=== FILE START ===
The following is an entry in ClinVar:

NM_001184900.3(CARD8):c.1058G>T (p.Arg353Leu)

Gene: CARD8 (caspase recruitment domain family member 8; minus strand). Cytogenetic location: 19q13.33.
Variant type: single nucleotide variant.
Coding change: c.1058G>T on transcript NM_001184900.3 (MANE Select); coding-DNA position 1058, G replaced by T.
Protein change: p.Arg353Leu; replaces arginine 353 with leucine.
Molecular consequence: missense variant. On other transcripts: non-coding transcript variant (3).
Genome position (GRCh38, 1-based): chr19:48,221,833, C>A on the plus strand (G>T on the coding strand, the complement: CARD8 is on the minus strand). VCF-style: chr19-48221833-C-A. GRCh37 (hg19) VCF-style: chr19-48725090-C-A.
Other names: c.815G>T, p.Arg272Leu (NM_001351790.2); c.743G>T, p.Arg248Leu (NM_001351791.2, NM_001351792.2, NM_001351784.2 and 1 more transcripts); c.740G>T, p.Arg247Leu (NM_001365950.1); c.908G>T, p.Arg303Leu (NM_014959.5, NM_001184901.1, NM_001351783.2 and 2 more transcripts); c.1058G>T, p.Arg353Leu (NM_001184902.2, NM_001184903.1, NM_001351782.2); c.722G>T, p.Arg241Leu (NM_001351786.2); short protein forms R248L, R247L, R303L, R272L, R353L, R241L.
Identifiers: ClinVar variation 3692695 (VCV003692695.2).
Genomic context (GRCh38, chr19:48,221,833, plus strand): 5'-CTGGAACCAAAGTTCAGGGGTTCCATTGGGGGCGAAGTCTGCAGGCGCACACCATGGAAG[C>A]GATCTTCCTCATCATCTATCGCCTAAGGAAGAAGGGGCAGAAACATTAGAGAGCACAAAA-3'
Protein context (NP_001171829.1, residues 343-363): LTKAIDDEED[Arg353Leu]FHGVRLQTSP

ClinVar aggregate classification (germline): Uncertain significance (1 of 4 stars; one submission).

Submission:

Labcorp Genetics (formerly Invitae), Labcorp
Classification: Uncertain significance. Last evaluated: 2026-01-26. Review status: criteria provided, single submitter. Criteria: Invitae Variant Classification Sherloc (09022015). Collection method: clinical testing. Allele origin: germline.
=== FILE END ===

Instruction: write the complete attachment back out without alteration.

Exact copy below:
The following is an entry in ClinVar:

NM_001184900.3(CARD8):c.1058G>T (p.Arg353Leu)

Gene: CARD8 (caspase recruitment domain family member 8; minus strand). Cytogenetic location: 19q13.33.
Variant type: single nucleotide variant.
Coding change: c.1058G>T on transcript NM_001184900.3 (MANE Select); coding-DNA position 1058, G replaced by T.
Protein change: p.Arg353Leu; replaces arginine 353 with leucine.
Molecular consequence: missense variant. On other transcripts: non-coding transcript variant (3).
Genome position (GRCh38, 1-based): chr19:48,221,833, C>A on the plus strand (G>T on the coding strand, the complement: CARD8 is on the minus strand). VCF-style: chr19-48221833-C-A. GRCh37 (hg19) VCF-style: chr19-48725090-C-A.
Other names: c.815G>T, p.Arg272Leu (NM_001351790.2); c.743G>T, p.Arg248Leu (NM_001351791.2, NM_001351792.2, NM_001351784.2 and 1 more transcripts); c.740G>T, p.Arg247Leu (NM_001365950.1); c.908G>T, p.Arg303Leu (NM_014959.5, NM_001184901.1, NM_001351783.2 and 2 more transcripts); c.1058G>T, p.Arg353Leu (NM_001184902.2, NM_001184903.1, NM_001351782.2); c.722G>T, p.Arg241Leu (NM_001351786.2); short protein forms R248L, R247L, R303L, R272L, R353L, R241L.
Identifiers: ClinVar variation 3692695 (VCV003692695.2).
Genomic context (GRCh38, chr19:48,221,833, plus strand): 5'-CTGGAACCAAAGTTCAGGGGTTCCATTGGGGGCGAAGTCTGCAGGCGCACACCATGGAAG[C>A]GATCTTCCTCATCATCTATCGCCTAAGGAAGAAGGGGCAGAAACATTAGAGAGCACAAAA-3'
Protein context (NP_001171829.1, residues 343-363): LTKAIDDEED[Arg353Leu]FHGVRLQTSP

ClinVar aggregate classification (germline): Uncertain significance (1 of 4 stars; one submission).

Submission:

Labcorp Genetics (formerly Invitae), Labcorp
Classification: Uncertain significance. Last evaluated: 2026-01-26. Review status: criteria provided, single submitter. Criteria: Invitae Variant Classification Sherloc (09022015). Collection method: clinical testing. Allele origin: germline.